LOUISVILLE, Ky. (WDRB) -- Protesters for months have been demanding the arrests of the Louisville Metro Police officers who fired their weapons during the deadly March 13 raid on Breonna Taylor's apartment.
But, legally speaking, what would it take to actually press charges against them?
On Friday night, the University of Louisville and District 25 Metro Councilman David Yates hosted a panel of legal experts to answer community members' questions surrounding the high-profile case. Panel members also discussed what Attorney General Daniel Cameron could be weighing behind closed doors as his office investigates the fatal shooting.
With the case file still under review by Cameron's office and the fates of LMPD Sgt. Jonathan Mattingly and Detectives Myles Cosgrove and Brett Hankison up in the air, many people are asking: What charges could be on the table?
Panel members said potentially perjury as it relates to the no-knock warrant for Taylor's apartment that Jefferson Circuit Judge Mary Shaw signed March 12.
"Whether or not there is a basis and sufficient evidence to show that the officer, if the officer, knowingly lied about what they knew," said Sam Marcosson, a professor at U of L's Brandeis School of Law.
LMPD Detective Joshua Jaynes, who applied for the warrant for Taylor's residence, wrote that a suspected drug dealer, Jamarcus Glover, made "frequent trips" to Taylor's home and had been receiving packages there. Jaynes wrote that he believed Glover may be "keeping narcotics and/or proceeds from the sale of narcotics" at Taylor's apartment.
Police also claimed that a U.S. postal inspector "verified" that Glover was receiving packages at Taylor's home. However, Louisville inspector Tony Gooden said LMPD did not ask his office to conduct that surveillance, but a different law enforcement agency previously did.
Gooden has declined to identify the agency but said the local office concluded no potentially suspicious mail was being sent to Taylor's apartment.
Nothing illegal was found in the residence.
Another possible charge includes wanton endangerment. Marcosson noted that interim LMPD Chief Robert Schroeder accused Hankison of acting recklessly during the raid when the detective was fired in June.
"I am alarmed and stunned you used deadly force in this fashion," Schroeder wrote in Hankison's termination letter dated June 19.
"Your actions displayed an extreme indifference to the value of human life," the chief wrote, referring to Hankison "blindly" firing ten rounds into Taylor's apartment.
However, Marcosson said homicide charges may be difficult. Claiming he thought the apartment was being robbed, Taylor's boyfriend, Kenneth Walker, fired a single shot, which hit Mattingly in the leg, when the officers used a battering ram to break down the door. Police returned fire, striking and killing Taylor in her hallway.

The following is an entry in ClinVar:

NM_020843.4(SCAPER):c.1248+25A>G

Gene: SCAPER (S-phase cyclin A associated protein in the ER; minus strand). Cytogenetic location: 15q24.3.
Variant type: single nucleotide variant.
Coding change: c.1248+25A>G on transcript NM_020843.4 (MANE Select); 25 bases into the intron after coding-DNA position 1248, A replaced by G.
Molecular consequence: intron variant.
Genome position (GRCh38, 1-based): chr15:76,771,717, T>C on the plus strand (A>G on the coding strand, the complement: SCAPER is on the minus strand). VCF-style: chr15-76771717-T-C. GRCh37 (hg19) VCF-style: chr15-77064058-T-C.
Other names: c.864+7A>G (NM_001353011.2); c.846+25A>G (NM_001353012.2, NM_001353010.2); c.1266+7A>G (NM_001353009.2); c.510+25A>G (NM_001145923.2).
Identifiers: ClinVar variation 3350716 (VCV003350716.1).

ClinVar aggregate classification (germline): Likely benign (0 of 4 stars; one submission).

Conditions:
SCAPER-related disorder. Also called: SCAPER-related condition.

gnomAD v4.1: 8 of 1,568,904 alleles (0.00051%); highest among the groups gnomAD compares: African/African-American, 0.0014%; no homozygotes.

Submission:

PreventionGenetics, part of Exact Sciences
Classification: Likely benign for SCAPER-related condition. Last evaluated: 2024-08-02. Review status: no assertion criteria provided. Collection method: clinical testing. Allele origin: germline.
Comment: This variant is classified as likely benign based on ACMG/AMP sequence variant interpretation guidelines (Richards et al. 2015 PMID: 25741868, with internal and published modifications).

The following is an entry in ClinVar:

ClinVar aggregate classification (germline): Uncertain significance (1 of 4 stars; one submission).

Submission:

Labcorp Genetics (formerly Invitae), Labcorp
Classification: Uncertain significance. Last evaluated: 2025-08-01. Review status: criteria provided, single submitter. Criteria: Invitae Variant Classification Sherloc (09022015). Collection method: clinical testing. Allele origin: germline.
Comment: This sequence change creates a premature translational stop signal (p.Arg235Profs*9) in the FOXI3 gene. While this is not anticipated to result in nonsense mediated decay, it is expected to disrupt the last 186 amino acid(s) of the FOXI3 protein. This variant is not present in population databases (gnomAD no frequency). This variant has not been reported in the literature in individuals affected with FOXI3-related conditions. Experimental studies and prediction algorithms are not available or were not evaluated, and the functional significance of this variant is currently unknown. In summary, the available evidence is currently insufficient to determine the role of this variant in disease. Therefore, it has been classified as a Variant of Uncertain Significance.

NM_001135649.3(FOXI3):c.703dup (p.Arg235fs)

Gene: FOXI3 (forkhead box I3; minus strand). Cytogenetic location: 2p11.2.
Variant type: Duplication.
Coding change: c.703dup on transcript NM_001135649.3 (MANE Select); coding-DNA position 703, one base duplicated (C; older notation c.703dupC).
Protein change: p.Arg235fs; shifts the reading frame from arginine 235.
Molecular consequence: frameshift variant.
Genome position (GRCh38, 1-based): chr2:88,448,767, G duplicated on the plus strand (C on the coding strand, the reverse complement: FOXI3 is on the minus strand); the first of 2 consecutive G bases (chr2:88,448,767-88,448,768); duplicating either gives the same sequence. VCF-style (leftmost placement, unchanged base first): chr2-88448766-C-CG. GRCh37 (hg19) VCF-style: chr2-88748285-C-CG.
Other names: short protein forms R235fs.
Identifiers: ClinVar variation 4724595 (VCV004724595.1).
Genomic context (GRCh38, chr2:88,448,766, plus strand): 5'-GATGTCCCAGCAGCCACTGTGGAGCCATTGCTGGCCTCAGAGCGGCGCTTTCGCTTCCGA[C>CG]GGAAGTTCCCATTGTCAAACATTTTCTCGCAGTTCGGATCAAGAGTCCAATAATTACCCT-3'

"I'm quite confident that the officers will raise self-defense," Marcosson said.
The panel also addressed questions about what kinds of obstacles could potentially stand in the way of charges being brought against the officers.
"The great problem we have is racism and prejudice in the court system — be it criminal, be it civil," said Aubrey Williams, a criminal and civil rights attorney.
Marcosson also weighed in: "If you're a prosecutor, or, in this case, the attorney general, you're sort of thinking, 'Can I get a conviction?' When you have defendants who a lot of jurors in the jury pool will see as their protector."
Panel members agreed that Cameron is taking a long time to make a final decision. A spokeswoman for Cameron's office said Aug. 6 that Cameron is still awaiting testing and analysis from federal agencies, including a ballistics report from the FBI.
"I assume the attorney general is waiting to get every last piece of evidence and every last person interviewed that he believes may have something to say about what he does here," said Brian Butler, a former assistant U.S. attorney. "But yes, it's taken longer than a typical criminal case."
Cameron has not yet provided a timeline for when his office's investigation will be completed.
"He doesn't want to begin a prosecution that he's going to lose, because that pushes the day of reckoning off," added Michael Losavio, an associate professor of Justice Administration at U of L. "He's in an awkward situation."
Looking ahead, panel members also discussed what needs to change to prevent similar situations in the future.
"One word: deescalation," Marcosson said. "If police officers receive training and are incentivized to deescalate their encounters with people."
"If we want a better police force, we have to pay them," Butler said, "and we have to give them their pensions back."
- Breonna Taylor's family meets with AG Cameron, asks him to 'do the right thing'
- Breonna Taylor investigation: Attorney general says he is waiting on ballistics report from FBI
- Kentucky's AG offers no clues on when Breonna Taylor investigation will be completed
- What we know about the LMPD officers involved in raid on slain EMT Breonna Taylor’s apartment
- Police: Detective who sought 'no-knock' search warrant for Breonna Taylor's home reassigned
- Louisville postal inspector: No ‘packages of interest’ at slain EMT Breonna Taylor’s home
- LMPD fires Brett Hankison, detective involved in Breonna Taylor shooting
- Fired LMPD detective told to ‘relax’ before raid on Breonna Taylor’s home, colleague says
Copyright 2020 WDRB Media. All Rights Reserved.